A widely held textbook view is that somatic sexual dimorphism is regulated very differently in Drosophila and mammals: the former in a cell-autonomous manner, the latter by gonad-derived hormones. However, the discovery that the brain remotely regulates SSD in Drosophila may have its counterpart in mammals. Thus, mammalian gonadal sex steroids are thought to act on neurons in the hypothalamus to regulate growth hormone secretion from the anterior pituitary gland. Male-female differences in the levels and patterns of circulating growth hormone are thought to induce sex-specific insulin-like growth factor 1 (IGF-1) profiles, in turn conferring dimorphic growth patterns. Growth hormone itself does not appear to be conserved in Drosophila, but it is interesting that the pars intercerebralis of the Drosophila brain, harbouring the IPCs, has been likened to the mammalian hypothalamus. Furthermore, IPCs send projections to the ring gland, which has been likened to the pituitary gland in mammals. In a second parallel, the current findings together with several studies in mammals suggest that primary sex determination signals act via a combination of cell-autonomous and non-cell-autonomous mechanisms to control overall SSD. For example, in human and other mammalian embryos, sex differences in body size are noticeable before gonad differentiation, suggesting the existence of gonadal sex hormone-independent mechanisms of SSD. Moreover, an XX rather than an XY chromosome complement in mice can increase adult body mass by approximately 7%, independently of gonadal sex, and this difference can be strongly enhanced by gonadectomy. In conclusion, the upstream sex determination pathways in Drosophila and mammals are very different but the regulatory logic of how they regulate body growth via both cell-autonomous and remote mechanisms appears to be more similar than previously thought (Rideout, 2017).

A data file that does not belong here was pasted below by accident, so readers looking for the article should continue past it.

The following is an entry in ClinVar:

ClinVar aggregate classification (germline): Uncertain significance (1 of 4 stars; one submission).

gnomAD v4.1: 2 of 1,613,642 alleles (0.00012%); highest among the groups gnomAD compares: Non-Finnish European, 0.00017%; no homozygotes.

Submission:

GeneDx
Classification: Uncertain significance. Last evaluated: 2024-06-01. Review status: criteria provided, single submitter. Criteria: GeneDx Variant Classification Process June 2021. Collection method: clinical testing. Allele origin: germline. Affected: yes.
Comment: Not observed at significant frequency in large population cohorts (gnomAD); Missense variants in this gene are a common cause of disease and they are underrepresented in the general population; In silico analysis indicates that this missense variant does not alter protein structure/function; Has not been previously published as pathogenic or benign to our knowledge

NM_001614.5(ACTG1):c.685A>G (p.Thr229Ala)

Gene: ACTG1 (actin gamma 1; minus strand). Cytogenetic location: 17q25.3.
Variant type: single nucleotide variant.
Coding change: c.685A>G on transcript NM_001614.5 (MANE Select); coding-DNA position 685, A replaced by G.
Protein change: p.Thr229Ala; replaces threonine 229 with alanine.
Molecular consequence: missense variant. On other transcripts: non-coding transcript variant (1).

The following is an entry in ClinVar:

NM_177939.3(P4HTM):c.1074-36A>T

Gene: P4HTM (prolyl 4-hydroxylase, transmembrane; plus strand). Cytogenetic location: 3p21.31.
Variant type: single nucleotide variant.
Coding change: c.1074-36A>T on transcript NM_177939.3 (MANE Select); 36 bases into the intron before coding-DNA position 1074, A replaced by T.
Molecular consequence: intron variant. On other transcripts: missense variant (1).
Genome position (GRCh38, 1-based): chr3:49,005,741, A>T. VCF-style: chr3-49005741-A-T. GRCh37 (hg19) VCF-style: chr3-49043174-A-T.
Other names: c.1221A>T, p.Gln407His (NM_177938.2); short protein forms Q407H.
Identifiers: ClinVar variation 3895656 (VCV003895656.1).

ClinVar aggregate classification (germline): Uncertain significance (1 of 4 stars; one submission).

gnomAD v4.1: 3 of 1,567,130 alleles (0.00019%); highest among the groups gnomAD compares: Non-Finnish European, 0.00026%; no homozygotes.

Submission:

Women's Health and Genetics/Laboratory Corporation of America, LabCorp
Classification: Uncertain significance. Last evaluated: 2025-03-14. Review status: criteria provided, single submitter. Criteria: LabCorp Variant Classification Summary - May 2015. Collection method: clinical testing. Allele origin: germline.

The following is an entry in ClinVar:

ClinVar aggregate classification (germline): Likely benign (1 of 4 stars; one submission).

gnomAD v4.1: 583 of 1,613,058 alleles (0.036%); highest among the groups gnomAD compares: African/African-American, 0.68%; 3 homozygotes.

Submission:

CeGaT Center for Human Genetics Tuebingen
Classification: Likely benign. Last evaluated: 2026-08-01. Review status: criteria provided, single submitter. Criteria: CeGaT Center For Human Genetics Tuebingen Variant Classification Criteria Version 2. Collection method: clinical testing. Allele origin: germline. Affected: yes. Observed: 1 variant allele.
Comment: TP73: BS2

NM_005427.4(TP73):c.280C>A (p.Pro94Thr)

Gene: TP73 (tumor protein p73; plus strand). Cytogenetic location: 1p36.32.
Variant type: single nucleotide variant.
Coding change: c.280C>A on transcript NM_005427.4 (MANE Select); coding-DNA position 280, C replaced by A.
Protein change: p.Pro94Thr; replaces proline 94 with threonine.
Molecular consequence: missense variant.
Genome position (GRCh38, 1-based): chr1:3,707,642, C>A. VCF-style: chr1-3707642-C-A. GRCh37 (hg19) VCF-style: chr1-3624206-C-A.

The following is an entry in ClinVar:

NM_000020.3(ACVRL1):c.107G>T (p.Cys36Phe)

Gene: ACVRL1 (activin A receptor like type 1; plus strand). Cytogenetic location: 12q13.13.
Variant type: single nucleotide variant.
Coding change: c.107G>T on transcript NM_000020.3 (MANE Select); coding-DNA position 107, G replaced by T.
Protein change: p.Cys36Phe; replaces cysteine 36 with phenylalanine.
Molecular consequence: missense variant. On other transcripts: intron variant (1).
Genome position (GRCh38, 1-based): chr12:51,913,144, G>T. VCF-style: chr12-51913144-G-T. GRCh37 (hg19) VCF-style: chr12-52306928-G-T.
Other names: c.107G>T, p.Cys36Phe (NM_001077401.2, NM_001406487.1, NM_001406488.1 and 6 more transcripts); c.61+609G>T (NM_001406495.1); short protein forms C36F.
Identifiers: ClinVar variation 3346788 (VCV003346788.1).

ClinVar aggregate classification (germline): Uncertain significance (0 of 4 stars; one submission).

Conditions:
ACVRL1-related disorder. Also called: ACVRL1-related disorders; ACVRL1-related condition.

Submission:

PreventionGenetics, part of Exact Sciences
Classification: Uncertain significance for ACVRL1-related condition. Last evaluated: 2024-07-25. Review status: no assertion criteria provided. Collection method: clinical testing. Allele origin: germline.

GENE STRUCTURE

Sex-lethal expresses a set of three early transcripts and a set of seven late transcripts occurring from midembryogenesis through adulthood. Among the late transcripts, male-specific mRNAs have been distinguished from their female counterparts by the presence of an extra exon interrupting an otherwise long open reading frame (ORF). The late transcripts appear to use a common 5' end but differ at their 3' ends by the use of alternative polyadenylation sites. Two of these sites lack canonical AATAAA sequences, and their use correlates in females with the presence of a functional germ line, suggesting possible tissue-specific polyadenylation. A number of non-sex-specific splicing variants have been observed. In females, the various forms of late SXL transcript potentially encode up to six slightly different polypeptides (Samuels, 1991).

Sex lethal has two transcripts, early and late, with different promoters and dramatically different splicing patterns. The Sxl early transcripts are activated transiently in early embryos by a female-specific promoter and have a unique 5' exon (E1) located between late exons 1 and 2. Exon E1 is spliced to exon 4, which is common to all SXL transcripts, skipping both exons 2 and 3 (Keyes, 1992). In contrast, the late SXL transcripts derive from an essentially constitutive promoter but are spliced sex specifically. The male-specific exon, exon 3, is included by default in all male transcripts and contains in-frame nonsense codons that block SXL protein production. In the presence of SXL protein, the late transcripts skip exon 3 and splice in the female pattern. No embryo-specific splicing factors are needed for the early splice. Neither are sex-specific factors required. Instead, the early splicing pattern is dependent on whether the 5' splice site region originates from exon E1 or exon 2 (Zhu, 1997).


PROTEIN STRUCTURE

Amino Acids - 354 for product of female cDNA

Structural domains

The female SXL protein has large duplicate domains each with 74 residues that are 35% identical to one another. These domains are common to RNA binding proteins. SXL shows greatest homology to yeast poly A binding protein (Bell, 1988).


Sex lethal: Evolutionary Homologs | Regulation | Developmental Biology | Effects of Mutation | References

date revised: 2 December 2018